Imagine being in an accident and finding out that the tow for your damaged car costs more than your ER visit. That is exactly what is happening today as news reports of ridiculously high tow charges are brought against accident victims who cannot reclaim their car until they cough up $10,000 or more in tow charge fees.
Predatory Tow Truck Practices
In a recent Steve Lehto YouTube channel episode we learn that towing businesses are making a killing by discovering they can charge pretty much whatever amount they want when it comes to towing your car following an accident.
The problem is two-fold. One, despite of the number of incidences related to towing companies using unfair practices in their day-to-day business dealings with car owners immediately following an accident, reforms to control out-of-control tow truck operators have failed to be effective. Two, car accident victims are unwittingly signing tow charge agreements (sometimes even blank ones) at the scene of an accident because they believe that they have to agree to having their vehicle towed immediately.
This episode stems from a recent KDKA CBS News, Pittsburgh report about a car owner who discovered shortly after having her car towed following an accident, had accrued over $10,000 in towing fees. Worse yet, her car insurance would not cover the inflated towing charges leaving her to come up with the money on her own in order to retrieve her car.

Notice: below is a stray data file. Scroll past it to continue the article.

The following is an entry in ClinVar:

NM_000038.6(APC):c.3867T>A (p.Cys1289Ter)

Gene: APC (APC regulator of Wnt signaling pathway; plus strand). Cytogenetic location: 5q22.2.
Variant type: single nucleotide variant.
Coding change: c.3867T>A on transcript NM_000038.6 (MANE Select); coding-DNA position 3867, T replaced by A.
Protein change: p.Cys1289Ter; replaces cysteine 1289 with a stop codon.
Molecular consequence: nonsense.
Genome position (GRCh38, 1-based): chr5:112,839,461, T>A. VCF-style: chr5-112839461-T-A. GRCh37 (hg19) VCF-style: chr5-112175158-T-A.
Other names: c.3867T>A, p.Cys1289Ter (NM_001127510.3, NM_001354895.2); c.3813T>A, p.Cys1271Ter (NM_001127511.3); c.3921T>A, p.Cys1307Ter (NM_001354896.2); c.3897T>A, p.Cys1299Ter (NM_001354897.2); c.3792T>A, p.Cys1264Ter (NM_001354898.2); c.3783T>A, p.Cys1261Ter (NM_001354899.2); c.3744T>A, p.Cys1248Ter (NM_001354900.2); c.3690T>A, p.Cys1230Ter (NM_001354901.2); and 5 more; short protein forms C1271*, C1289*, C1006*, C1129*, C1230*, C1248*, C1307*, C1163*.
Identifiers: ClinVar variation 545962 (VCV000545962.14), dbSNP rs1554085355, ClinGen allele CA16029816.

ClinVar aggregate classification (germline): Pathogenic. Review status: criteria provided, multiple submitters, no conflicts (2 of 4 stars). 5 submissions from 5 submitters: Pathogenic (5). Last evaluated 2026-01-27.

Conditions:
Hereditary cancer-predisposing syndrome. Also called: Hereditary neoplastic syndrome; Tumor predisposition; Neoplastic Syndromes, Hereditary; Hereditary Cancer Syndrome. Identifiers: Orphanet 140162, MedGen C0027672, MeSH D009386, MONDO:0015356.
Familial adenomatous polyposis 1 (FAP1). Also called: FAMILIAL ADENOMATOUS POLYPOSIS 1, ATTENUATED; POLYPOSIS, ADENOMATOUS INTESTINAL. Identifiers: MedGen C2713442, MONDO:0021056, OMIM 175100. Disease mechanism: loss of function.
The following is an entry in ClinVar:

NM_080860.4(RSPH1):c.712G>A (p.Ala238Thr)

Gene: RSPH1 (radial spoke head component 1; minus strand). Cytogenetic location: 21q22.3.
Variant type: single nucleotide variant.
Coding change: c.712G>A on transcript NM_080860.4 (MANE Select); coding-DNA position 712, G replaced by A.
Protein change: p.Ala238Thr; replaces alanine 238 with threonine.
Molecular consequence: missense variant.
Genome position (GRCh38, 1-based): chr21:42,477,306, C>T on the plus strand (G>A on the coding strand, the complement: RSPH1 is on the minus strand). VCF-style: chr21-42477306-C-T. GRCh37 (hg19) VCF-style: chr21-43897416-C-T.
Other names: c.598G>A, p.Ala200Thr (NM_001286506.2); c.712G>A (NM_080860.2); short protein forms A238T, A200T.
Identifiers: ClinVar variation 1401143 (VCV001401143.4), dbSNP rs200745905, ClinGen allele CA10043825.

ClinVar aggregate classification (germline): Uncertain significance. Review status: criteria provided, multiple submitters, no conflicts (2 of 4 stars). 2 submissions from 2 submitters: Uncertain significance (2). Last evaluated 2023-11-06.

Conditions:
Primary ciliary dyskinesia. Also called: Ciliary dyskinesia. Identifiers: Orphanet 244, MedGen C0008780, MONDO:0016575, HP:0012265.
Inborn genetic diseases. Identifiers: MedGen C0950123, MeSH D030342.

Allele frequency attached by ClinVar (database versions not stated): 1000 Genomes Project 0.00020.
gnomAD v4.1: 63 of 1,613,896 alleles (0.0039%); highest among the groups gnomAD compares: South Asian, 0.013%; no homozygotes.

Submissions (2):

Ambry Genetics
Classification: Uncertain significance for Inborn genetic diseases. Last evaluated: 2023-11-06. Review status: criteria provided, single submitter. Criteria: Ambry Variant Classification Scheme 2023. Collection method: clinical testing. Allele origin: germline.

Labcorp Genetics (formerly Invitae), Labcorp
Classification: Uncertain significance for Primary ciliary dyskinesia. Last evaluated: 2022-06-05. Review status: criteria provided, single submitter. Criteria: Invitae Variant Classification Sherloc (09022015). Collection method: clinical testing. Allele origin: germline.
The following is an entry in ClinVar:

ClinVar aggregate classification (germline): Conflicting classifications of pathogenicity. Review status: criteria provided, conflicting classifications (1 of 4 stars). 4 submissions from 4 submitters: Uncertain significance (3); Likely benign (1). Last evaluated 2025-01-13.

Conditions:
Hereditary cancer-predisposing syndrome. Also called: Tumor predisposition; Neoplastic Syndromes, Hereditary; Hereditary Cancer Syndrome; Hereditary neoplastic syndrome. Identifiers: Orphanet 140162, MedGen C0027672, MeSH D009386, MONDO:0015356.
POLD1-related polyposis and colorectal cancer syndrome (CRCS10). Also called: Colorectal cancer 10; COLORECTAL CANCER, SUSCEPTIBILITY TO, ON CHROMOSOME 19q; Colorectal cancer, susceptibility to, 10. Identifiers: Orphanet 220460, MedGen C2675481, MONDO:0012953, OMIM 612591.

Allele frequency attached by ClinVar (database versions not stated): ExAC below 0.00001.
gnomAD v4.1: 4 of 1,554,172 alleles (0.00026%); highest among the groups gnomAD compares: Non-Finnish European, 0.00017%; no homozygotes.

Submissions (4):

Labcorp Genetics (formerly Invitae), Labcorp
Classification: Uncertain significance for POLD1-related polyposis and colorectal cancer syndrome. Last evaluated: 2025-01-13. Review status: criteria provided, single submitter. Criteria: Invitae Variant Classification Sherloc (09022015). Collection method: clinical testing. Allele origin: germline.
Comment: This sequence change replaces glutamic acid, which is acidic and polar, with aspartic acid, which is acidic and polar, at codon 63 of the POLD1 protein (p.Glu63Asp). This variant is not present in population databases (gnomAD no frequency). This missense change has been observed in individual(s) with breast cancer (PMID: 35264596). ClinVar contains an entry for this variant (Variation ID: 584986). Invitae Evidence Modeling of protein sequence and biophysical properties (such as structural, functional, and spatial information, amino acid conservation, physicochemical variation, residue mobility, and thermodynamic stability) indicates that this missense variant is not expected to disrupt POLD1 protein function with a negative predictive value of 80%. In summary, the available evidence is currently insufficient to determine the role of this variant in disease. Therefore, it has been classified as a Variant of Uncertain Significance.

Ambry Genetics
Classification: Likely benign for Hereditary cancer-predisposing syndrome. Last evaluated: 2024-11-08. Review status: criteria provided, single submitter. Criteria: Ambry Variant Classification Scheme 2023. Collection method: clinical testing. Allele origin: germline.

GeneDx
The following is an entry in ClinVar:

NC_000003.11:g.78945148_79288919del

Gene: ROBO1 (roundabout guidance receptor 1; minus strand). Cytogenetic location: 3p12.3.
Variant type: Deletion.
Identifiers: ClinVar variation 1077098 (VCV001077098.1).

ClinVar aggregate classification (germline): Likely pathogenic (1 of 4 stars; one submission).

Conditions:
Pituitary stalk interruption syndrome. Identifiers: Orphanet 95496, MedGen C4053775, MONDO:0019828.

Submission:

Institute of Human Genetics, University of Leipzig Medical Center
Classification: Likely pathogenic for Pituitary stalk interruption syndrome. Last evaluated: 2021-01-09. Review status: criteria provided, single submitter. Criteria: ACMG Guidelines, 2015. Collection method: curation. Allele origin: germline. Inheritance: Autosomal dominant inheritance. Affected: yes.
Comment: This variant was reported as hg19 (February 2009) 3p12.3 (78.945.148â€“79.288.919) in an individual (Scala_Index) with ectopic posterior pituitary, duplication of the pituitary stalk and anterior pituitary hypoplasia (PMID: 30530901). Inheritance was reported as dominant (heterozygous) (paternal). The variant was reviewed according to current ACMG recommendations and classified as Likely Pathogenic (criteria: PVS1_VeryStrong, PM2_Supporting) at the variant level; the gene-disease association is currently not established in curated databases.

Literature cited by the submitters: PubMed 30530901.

How outrageously high towing charges are tallied is through an itemized accumulation of overly inflated charges related to the towing such as recovery fees, gate fees, storage fees, paperwork processing fees, etc.
Here is a video about the news story followed by Steve Lehto’s legal take on the problem:
Drivers charged thousands of dollars to get cars towed
Crazy $10,000 Towing Bill
Tips for Avoiding a Tow Charge Scam
To avoid becoming a victim of this legal scam, here are a few tips to protect yourself from inflated towing charges:
- Never, ever sign a blank tow charge agreement.
- Insist that the cost of the tow and related services are listed in the agreement before signing.
- Ask the police or first responders for a city assigned towing service.
- Do not get into an escalating confrontation with a tow driver, multiple news stories report violence can occur.
- If the tow vehicle does not have a clear business name and contact number info printed on its side, stay away from it as it could be someone posing as a tow truck operator when they are actually looking to steal your car.
For an additional article related to avoiding a high tow charge, here is an informative article titled “Car Will Not Start? Here’s What to Do with These Easy DIY Fixes.”
By the way, during this winter driving season, consider the difference between the all-season tires vs winter tires for your vehicle, and watch this video from the Torque News YouTube channel.
Timothy Boyer is an automotive reporter based in Cincinnati. Experienced with early car restorations, he regularly restores older vehicles with engine modifications for improved performance. Follow Tim on “Zen and the Art of DIY Car Repair” website, the Zen Mechanic blog and on Twitter at @TimBoyerWrites and Facebook for daily news and topics related to new and used cars and trucks.
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